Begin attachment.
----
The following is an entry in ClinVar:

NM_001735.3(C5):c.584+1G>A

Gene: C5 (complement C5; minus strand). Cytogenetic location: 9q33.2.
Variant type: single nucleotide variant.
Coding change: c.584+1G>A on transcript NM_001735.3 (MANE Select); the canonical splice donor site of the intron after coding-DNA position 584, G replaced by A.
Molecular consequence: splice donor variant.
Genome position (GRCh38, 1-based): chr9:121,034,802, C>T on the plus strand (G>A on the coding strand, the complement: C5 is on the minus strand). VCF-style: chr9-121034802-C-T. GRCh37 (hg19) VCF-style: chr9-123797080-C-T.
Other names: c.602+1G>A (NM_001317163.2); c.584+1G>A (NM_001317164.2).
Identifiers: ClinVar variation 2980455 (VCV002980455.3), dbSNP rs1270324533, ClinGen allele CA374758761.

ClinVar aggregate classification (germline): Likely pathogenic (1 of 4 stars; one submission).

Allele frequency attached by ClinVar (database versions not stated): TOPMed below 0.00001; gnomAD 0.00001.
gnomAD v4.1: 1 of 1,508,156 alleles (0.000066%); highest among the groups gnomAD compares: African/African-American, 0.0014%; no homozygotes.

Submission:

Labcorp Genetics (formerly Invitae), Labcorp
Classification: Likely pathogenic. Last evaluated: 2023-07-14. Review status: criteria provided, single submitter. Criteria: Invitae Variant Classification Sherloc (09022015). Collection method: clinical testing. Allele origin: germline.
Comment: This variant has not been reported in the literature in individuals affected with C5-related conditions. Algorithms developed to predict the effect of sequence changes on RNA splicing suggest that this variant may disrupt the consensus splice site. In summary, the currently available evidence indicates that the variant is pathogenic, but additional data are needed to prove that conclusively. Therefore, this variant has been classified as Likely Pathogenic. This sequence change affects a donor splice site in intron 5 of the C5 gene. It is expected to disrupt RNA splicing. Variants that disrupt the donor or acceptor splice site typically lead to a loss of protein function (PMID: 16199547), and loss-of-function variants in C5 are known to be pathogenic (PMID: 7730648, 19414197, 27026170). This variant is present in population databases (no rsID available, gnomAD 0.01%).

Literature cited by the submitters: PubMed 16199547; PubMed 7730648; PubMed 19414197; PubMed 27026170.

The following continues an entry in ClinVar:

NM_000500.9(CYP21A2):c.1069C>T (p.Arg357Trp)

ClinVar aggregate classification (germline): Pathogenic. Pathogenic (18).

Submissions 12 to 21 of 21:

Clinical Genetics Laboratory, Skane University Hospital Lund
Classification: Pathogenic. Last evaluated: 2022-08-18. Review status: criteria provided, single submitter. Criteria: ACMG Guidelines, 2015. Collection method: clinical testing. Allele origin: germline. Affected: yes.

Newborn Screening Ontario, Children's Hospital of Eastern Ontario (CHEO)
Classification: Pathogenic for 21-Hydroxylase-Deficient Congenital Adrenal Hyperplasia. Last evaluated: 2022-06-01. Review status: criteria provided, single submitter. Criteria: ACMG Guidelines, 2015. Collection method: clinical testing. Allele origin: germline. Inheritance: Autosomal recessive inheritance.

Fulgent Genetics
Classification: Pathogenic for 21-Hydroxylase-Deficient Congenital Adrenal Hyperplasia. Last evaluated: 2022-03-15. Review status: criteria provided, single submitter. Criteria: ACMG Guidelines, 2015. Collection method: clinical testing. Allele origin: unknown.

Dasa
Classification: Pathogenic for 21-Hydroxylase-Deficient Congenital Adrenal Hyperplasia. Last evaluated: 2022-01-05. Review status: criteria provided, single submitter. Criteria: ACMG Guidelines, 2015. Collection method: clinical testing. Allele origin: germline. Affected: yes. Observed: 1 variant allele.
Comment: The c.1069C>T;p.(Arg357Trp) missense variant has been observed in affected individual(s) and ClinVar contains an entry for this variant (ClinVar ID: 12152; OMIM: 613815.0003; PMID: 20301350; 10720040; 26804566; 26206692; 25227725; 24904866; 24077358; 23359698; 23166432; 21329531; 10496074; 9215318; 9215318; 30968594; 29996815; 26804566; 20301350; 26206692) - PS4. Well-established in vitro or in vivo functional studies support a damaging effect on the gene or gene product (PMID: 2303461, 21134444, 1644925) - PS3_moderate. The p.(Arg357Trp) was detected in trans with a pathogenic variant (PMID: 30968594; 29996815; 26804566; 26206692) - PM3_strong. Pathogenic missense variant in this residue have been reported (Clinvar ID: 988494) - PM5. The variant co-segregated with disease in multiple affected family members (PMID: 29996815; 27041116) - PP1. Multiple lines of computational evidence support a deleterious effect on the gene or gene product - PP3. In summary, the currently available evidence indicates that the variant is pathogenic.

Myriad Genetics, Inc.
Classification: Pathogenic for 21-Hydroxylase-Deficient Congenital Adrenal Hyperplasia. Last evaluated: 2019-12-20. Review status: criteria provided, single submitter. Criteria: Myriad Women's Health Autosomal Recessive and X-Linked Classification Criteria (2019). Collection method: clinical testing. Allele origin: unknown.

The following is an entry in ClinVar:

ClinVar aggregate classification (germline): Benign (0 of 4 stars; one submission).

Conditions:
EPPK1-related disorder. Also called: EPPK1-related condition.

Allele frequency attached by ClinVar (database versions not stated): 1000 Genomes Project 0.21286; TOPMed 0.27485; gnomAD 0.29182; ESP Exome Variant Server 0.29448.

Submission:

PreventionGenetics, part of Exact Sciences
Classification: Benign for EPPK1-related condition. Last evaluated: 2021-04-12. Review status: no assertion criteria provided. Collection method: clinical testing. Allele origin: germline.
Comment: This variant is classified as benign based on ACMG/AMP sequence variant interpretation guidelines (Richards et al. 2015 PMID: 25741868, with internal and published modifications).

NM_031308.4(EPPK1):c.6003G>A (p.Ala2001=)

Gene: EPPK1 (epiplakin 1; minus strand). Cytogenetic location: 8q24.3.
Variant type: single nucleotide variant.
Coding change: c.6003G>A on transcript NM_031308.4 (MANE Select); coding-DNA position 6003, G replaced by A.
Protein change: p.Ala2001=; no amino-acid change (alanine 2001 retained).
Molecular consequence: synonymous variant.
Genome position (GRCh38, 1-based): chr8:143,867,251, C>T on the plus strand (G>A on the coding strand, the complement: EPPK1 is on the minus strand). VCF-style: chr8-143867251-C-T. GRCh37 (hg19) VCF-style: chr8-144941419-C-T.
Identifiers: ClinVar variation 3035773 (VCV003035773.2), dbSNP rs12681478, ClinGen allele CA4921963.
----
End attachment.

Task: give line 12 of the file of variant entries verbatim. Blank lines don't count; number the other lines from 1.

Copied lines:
gnomAD v4.1: 1 of 1,508,156 alleles (0.000066%); highest among the groups gnomAD compares: African/African-American, 0.0014%; no homozygotes.